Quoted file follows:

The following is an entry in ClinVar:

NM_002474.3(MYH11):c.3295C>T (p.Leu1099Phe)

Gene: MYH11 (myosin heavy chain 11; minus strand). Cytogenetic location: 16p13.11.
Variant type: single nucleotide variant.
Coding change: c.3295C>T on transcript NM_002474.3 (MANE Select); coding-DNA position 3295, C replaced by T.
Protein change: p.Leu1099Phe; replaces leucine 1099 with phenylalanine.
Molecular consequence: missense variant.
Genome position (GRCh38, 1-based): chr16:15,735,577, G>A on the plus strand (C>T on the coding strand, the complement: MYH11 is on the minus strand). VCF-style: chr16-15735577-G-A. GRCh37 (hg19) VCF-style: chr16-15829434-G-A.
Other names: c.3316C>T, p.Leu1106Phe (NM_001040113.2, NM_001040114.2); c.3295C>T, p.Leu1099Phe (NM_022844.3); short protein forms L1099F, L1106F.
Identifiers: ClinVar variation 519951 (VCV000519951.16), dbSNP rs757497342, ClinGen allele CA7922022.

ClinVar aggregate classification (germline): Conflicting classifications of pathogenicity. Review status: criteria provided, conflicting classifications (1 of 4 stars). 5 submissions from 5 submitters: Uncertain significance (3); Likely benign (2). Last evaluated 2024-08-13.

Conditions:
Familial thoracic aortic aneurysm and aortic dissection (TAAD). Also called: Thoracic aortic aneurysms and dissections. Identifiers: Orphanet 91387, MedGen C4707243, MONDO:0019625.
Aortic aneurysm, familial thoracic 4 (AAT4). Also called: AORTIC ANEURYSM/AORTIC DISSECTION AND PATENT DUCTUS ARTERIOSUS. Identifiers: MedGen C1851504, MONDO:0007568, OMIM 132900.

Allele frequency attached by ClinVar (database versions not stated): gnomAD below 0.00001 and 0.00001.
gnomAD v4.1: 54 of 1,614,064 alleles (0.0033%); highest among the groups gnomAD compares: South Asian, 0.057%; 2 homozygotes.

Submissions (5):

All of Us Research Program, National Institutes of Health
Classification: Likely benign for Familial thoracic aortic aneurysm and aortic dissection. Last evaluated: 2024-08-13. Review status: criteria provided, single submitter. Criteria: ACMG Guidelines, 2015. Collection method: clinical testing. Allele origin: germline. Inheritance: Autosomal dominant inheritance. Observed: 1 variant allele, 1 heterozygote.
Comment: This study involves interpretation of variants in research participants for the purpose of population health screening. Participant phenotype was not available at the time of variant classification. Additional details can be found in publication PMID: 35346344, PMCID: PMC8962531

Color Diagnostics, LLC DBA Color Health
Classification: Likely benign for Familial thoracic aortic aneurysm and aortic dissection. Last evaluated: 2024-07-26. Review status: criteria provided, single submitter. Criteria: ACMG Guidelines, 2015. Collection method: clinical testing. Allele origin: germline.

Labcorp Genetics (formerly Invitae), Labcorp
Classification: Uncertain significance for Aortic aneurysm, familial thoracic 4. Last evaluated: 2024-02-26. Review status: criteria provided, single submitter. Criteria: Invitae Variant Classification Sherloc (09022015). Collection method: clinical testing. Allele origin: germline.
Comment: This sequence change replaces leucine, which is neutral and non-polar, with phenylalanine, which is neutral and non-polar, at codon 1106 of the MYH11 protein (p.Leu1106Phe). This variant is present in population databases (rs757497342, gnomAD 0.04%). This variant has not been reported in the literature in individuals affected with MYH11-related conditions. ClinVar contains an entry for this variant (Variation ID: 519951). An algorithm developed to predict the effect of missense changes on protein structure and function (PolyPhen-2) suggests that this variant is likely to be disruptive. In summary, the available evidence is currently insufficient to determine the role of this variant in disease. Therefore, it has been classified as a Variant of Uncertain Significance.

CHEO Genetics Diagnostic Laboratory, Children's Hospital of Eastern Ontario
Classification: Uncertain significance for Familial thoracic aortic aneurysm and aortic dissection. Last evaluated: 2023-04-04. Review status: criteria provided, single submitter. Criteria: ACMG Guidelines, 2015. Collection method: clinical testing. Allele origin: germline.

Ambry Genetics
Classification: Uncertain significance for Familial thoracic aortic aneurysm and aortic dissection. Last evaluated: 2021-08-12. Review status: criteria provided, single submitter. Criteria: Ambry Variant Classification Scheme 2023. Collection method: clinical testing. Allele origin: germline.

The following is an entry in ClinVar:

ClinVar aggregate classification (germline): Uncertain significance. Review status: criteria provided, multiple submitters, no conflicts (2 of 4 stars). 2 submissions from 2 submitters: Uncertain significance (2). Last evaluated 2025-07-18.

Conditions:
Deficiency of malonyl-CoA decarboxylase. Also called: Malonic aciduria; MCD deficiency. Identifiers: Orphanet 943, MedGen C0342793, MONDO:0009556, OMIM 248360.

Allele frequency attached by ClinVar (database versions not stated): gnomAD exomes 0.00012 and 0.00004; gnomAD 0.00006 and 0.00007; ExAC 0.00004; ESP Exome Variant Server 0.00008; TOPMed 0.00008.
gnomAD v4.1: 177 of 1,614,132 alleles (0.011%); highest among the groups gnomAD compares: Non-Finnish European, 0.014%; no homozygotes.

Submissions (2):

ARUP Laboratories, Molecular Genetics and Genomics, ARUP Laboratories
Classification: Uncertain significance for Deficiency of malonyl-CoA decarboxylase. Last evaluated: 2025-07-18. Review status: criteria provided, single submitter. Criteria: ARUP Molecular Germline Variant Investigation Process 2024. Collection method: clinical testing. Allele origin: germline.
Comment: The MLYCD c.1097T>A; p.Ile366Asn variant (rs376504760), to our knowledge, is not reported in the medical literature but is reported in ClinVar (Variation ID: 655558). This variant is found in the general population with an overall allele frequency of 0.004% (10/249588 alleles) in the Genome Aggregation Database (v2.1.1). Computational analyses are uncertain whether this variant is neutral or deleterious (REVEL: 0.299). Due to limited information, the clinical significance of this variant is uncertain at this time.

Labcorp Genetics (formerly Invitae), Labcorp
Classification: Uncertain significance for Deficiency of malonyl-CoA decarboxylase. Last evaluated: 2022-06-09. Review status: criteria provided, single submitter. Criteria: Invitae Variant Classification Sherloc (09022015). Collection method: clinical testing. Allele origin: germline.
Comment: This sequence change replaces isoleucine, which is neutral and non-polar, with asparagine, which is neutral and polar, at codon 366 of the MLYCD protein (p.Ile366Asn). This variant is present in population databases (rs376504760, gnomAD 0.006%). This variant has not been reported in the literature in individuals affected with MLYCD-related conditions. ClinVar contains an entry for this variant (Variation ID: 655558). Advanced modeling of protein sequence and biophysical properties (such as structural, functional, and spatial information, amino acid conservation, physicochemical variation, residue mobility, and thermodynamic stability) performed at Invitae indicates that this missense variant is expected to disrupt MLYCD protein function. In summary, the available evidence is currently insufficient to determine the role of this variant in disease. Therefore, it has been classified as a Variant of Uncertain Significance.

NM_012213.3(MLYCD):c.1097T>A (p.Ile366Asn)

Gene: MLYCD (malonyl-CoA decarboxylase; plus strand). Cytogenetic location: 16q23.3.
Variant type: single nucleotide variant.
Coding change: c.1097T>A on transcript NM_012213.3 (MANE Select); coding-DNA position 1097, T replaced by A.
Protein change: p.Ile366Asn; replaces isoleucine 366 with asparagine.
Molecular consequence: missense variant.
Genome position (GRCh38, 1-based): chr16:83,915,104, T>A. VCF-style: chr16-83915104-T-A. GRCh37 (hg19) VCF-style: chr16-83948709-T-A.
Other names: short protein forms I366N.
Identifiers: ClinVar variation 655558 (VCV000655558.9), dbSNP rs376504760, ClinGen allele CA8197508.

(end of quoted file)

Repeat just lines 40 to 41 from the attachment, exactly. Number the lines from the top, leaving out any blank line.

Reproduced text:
Labcorp Genetics (formerly Invitae), Labcorp
Classification: Uncertain significance for Deficiency of malonyl-CoA decarboxylase. Last evaluated: 2022-06-09. Review status: criteria provided, single submitter. Criteria: Invitae Variant Classification Sherloc (09022015). Collection method: clinical testing. Allele origin: germline.